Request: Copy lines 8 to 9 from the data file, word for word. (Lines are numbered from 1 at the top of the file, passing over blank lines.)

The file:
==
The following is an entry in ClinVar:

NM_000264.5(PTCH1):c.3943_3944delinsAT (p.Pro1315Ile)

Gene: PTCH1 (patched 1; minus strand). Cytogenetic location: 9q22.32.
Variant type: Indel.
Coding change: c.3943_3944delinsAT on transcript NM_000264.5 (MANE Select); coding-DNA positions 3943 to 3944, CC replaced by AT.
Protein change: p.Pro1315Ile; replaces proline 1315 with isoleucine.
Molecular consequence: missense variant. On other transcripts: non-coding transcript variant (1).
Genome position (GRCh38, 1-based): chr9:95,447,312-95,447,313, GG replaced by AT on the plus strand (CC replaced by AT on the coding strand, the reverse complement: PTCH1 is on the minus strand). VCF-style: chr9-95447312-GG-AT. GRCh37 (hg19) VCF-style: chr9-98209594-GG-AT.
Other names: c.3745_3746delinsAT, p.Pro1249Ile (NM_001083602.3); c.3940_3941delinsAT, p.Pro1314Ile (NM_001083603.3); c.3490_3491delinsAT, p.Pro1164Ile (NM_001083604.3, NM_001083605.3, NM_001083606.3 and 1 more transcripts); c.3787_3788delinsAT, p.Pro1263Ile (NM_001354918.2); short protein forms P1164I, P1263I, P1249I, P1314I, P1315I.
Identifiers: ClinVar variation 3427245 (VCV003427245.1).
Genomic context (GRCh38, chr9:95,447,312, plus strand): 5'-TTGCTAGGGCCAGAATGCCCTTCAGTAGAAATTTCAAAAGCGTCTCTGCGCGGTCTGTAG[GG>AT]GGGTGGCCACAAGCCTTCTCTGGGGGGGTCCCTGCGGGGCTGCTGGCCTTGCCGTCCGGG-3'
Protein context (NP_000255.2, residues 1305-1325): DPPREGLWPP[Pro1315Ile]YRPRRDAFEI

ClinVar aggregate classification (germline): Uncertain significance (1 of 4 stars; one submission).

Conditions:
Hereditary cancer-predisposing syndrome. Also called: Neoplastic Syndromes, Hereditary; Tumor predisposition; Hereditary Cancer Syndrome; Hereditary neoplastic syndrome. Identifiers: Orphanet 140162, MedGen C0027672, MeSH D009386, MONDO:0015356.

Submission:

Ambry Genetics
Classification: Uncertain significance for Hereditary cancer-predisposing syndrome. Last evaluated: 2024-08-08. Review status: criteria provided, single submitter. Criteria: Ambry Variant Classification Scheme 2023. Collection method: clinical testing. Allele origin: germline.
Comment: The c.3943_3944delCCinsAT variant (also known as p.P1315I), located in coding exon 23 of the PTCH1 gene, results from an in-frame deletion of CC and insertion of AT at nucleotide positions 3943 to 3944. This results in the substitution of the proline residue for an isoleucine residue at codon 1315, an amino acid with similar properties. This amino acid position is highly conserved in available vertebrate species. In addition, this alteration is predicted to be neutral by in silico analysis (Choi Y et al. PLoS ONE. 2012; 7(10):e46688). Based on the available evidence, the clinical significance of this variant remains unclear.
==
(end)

Genome position (GRCh38, 1-based): chr9:95,447,312-95,447,313, GG replaced by AT on the plus strand (CC replaced by AT on the coding strand, the reverse complement: PTCH1 is on the minus strand). VCF-style: chr9-95447312-GG-AT. GRCh37 (hg19) VCF-style: chr9-98209594-GG-AT.
Other names: c.3745_3746delinsAT, p.Pro1249Ile (NM_001083602.3); c.3940_3941delinsAT, p.Pro1314Ile (NM_001083603.3); c.3490_3491delinsAT, p.Pro1164Ile (NM_001083604.3, NM_001083605.3, NM_001083606.3 and 1 more transcripts); c.3787_3788delinsAT, p.Pro1263Ile (NM_001354918.2); short protein forms P1164I, P1263I, P1249I, P1314I, P1315I.